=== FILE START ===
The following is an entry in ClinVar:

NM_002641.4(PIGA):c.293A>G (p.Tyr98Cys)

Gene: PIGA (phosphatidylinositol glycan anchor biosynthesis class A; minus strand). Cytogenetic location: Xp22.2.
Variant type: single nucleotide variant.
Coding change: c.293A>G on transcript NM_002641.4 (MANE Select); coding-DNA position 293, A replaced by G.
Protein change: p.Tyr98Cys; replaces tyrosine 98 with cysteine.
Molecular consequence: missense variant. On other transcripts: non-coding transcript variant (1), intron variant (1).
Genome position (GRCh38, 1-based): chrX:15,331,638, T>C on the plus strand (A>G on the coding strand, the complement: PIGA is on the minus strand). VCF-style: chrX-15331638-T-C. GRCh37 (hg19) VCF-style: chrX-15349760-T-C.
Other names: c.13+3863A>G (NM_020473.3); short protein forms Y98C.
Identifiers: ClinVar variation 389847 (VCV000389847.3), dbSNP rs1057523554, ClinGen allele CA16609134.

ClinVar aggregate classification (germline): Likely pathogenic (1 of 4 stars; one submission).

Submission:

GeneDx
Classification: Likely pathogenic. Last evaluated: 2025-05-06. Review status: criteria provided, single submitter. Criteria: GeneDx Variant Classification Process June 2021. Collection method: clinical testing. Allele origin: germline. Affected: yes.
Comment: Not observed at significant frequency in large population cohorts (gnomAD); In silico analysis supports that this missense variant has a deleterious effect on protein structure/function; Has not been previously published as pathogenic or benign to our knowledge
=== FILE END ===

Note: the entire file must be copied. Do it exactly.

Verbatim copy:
The following is an entry in ClinVar:

NM_002641.4(PIGA):c.293A>G (p.Tyr98Cys)

Gene: PIGA (phosphatidylinositol glycan anchor biosynthesis class A; minus strand). Cytogenetic location: Xp22.2.
Variant type: single nucleotide variant.
Coding change: c.293A>G on transcript NM_002641.4 (MANE Select); coding-DNA position 293, A replaced by G.
Protein change: p.Tyr98Cys; replaces tyrosine 98 with cysteine.
Molecular consequence: missense variant. On other transcripts: non-coding transcript variant (1), intron variant (1).
Genome position (GRCh38, 1-based): chrX:15,331,638, T>C on the plus strand (A>G on the coding strand, the complement: PIGA is on the minus strand). VCF-style: chrX-15331638-T-C. GRCh37 (hg19) VCF-style: chrX-15349760-T-C.
Other names: c.13+3863A>G (NM_020473.3); short protein forms Y98C.
Identifiers: ClinVar variation 389847 (VCV000389847.3), dbSNP rs1057523554, ClinGen allele CA16609134.

ClinVar aggregate classification (germline): Likely pathogenic (1 of 4 stars; one submission).

Submission:

GeneDx
Classification: Likely pathogenic. Last evaluated: 2025-05-06. Review status: criteria provided, single submitter. Criteria: GeneDx Variant Classification Process June 2021. Collection method: clinical testing. Allele origin: germline. Affected: yes.
Comment: Not observed at significant frequency in large population cohorts (gnomAD); In silico analysis supports that this missense variant has a deleterious effect on protein structure/function; Has not been previously published as pathogenic or benign to our knowledge